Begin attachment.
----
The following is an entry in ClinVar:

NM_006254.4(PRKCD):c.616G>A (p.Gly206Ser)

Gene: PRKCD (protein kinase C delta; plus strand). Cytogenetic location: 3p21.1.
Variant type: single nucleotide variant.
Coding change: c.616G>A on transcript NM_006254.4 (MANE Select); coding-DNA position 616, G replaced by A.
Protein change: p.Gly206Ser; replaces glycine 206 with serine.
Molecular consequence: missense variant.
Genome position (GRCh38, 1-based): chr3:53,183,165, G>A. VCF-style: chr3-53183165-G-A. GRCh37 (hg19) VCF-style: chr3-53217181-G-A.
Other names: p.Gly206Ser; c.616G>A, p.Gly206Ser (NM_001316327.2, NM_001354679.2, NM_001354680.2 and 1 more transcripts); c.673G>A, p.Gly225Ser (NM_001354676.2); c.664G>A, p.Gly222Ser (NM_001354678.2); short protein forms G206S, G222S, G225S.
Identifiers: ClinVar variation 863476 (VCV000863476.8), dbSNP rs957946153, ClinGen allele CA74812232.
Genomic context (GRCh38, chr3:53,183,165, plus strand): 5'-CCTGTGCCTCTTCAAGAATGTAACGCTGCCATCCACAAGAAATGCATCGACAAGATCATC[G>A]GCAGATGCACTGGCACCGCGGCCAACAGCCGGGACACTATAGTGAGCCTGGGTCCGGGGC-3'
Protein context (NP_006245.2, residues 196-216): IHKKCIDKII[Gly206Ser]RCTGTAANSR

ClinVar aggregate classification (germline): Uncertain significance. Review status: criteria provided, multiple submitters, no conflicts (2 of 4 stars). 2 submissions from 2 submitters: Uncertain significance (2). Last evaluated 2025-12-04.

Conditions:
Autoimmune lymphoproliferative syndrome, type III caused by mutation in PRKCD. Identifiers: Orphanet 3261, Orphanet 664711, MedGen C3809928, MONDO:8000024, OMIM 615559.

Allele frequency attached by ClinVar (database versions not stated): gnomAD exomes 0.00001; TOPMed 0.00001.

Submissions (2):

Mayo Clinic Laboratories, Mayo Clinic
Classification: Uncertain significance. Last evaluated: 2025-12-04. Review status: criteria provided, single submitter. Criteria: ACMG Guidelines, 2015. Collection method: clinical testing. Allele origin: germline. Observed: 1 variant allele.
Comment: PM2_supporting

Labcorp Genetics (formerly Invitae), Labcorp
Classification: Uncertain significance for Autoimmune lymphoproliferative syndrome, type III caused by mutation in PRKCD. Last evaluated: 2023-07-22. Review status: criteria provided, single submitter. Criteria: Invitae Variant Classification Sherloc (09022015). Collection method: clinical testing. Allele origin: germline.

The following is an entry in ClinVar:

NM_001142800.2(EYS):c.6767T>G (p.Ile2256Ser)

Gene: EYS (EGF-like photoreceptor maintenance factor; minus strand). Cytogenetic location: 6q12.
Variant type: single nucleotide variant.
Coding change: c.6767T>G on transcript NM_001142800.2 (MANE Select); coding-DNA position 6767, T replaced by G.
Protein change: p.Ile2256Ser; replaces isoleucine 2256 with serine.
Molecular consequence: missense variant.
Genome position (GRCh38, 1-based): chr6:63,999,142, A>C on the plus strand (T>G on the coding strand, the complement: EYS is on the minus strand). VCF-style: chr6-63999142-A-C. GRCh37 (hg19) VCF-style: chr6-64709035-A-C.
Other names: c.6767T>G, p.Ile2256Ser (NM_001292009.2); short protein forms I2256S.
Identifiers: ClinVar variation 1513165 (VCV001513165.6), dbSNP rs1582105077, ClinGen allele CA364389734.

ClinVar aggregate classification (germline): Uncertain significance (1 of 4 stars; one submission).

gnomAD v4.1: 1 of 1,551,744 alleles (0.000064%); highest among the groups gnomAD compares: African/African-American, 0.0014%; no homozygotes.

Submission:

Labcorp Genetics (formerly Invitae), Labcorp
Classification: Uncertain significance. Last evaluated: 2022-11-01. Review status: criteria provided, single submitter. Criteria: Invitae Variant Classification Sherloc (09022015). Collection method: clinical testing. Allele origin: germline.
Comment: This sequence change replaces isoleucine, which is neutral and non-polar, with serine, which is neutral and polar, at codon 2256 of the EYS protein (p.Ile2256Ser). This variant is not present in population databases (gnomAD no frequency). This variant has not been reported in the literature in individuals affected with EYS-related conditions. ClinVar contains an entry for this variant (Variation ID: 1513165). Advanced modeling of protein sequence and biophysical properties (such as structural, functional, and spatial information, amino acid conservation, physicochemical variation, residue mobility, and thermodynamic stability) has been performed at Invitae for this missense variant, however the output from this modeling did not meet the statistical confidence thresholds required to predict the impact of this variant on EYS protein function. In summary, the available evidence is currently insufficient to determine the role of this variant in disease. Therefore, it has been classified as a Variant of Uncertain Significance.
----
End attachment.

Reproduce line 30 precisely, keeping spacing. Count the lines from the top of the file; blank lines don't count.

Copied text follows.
Genome position (GRCh38, 1-based): chr6:63,999,142, A>C on the plus strand (T>G on the coding strand, the complement: EYS is on the minus strand). VCF-style: chr6-63999142-A-C. GRCh37 (hg19) VCF-style: chr6-64709035-A-C.